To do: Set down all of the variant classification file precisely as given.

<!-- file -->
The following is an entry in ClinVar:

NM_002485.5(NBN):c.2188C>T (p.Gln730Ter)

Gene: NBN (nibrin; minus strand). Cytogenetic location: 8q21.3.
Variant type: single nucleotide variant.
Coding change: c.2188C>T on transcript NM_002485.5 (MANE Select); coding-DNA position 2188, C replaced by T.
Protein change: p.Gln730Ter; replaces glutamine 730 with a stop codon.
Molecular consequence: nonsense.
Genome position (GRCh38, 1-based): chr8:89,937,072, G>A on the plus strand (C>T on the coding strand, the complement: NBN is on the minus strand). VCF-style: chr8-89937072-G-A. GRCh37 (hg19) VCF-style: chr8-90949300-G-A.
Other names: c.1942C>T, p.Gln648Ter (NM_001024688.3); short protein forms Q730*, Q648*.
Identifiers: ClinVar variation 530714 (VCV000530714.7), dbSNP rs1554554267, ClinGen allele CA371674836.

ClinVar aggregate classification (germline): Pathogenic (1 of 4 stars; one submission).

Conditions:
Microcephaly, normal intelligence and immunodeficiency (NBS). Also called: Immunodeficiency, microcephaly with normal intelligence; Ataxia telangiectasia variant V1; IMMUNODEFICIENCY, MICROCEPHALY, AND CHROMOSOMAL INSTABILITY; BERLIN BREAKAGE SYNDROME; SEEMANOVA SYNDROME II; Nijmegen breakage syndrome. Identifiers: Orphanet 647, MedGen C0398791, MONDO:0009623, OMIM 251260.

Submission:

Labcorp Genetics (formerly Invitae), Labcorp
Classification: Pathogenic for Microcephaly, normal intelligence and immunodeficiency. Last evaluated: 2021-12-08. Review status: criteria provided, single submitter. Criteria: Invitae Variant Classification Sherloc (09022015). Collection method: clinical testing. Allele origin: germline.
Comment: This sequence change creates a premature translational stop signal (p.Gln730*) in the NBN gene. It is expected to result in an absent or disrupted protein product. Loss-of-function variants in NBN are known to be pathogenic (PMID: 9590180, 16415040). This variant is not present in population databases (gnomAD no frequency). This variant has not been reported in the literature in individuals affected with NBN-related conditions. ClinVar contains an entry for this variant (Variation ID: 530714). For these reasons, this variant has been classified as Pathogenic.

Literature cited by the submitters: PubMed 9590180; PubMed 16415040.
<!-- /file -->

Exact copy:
The following is an entry in ClinVar:

NM_002485.5(NBN):c.2188C>T (p.Gln730Ter)

Gene: NBN (nibrin; minus strand). Cytogenetic location: 8q21.3.
Variant type: single nucleotide variant.
Coding change: c.2188C>T on transcript NM_002485.5 (MANE Select); coding-DNA position 2188, C replaced by T.
Protein change: p.Gln730Ter; replaces glutamine 730 with a stop codon.
Molecular consequence: nonsense.
Genome position (GRCh38, 1-based): chr8:89,937,072, G>A on the plus strand (C>T on the coding strand, the complement: NBN is on the minus strand). VCF-style: chr8-89937072-G-A. GRCh37 (hg19) VCF-style: chr8-90949300-G-A.
Other names: c.1942C>T, p.Gln648Ter (NM_001024688.3); short protein forms Q730*, Q648*.
Identifiers: ClinVar variation 530714 (VCV000530714.7), dbSNP rs1554554267, ClinGen allele CA371674836.

ClinVar aggregate classification (germline): Pathogenic (1 of 4 stars; one submission).

Conditions:
Microcephaly, normal intelligence and immunodeficiency (NBS). Also called: Immunodeficiency, microcephaly with normal intelligence; Ataxia telangiectasia variant V1; IMMUNODEFICIENCY, MICROCEPHALY, AND CHROMOSOMAL INSTABILITY; BERLIN BREAKAGE SYNDROME; SEEMANOVA SYNDROME II; Nijmegen breakage syndrome. Identifiers: Orphanet 647, MedGen C0398791, MONDO:0009623, OMIM 251260.

Submission:

Labcorp Genetics (formerly Invitae), Labcorp
Classification: Pathogenic for Microcephaly, normal intelligence and immunodeficiency. Last evaluated: 2021-12-08. Review status: criteria provided, single submitter. Criteria: Invitae Variant Classification Sherloc (09022015). Collection method: clinical testing. Allele origin: germline.
Comment: This sequence change creates a premature translational stop signal (p.Gln730*) in the NBN gene. It is expected to result in an absent or disrupted protein product. Loss-of-function variants in NBN are known to be pathogenic (PMID: 9590180, 16415040). This variant is not present in population databases (gnomAD no frequency). This variant has not been reported in the literature in individuals affected with NBN-related conditions. ClinVar contains an entry for this variant (Variation ID: 530714). For these reasons, this variant has been classified as Pathogenic.

Literature cited by the submitters: PubMed 9590180; PubMed 16415040.